An employee at the Department of Energy tried multiple times to get his daughter hired for a position, violating the government’s anti-nepotism rules, according to the Office of the Inspector General.
The unnamed employee at the Office of Management for the Energy Department encouraged hiring officials to give a job to his daughter, and nearly got her hired. Several hiring managers recommended the daughter for the position, meaning they “did not consider the 132 applicants that had applied to the position through the application process,” the OIG said in a report released Wednesday.
The employee sent his daughter’s resume directly to a hiring official at the procurement services office at the Energy Department’s Washington, D.C., headquarters in March 2016, and the hiring official reached out two months later to see if she was still interested in the position.
She got an interview for the position, and several hiring officials recommended she be hired and join the procurement services team, even though they knew she hadn’t gone through the standard application process.
The daughter was not hired in the end because another department, the Human Capital offices, noticed that she “was not qualified for the position based on education and experience, and could not be hired because she had not applied under the vacancy announcement.”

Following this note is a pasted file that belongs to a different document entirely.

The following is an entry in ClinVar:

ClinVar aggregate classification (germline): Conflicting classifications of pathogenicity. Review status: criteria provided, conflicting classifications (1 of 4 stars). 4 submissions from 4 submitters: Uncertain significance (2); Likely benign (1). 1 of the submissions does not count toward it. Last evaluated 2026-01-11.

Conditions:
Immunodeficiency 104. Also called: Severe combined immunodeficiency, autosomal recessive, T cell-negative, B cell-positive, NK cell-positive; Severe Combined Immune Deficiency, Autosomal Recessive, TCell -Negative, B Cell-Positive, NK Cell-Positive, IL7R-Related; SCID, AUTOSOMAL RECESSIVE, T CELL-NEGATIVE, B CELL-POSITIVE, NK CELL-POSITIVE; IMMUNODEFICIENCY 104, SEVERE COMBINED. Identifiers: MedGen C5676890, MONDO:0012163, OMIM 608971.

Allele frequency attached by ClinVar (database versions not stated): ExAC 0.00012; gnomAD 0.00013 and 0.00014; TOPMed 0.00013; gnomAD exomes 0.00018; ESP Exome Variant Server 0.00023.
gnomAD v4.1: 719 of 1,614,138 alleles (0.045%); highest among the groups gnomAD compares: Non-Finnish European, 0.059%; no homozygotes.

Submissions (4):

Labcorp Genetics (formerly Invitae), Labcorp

Three other hiring officials “demonstrated a loss of impartiality and granted an unauthorized preference to the Employee’s daughter when hiring actions were taken while being aware of the family relationship.”
The OIG found that this was not the first time the employee had tried to get a job for his daughter with his government contacts. He tried to get his daughter into an internship with a contractor working on advanced research projects for the DOE in 2014. He sent his daughter’s resume to another DOE employee , who then forwarded the resume on to an employee contractor. The girl did not get that internship, either.
The OIG recommended further training in the governments’ statutes regarding nepotism, but eventually determined that the employee who recommended his daughter for the position didn’t violate the statutes because he didn’t have the actual authority to make the appointment or hire his daughter for the position.
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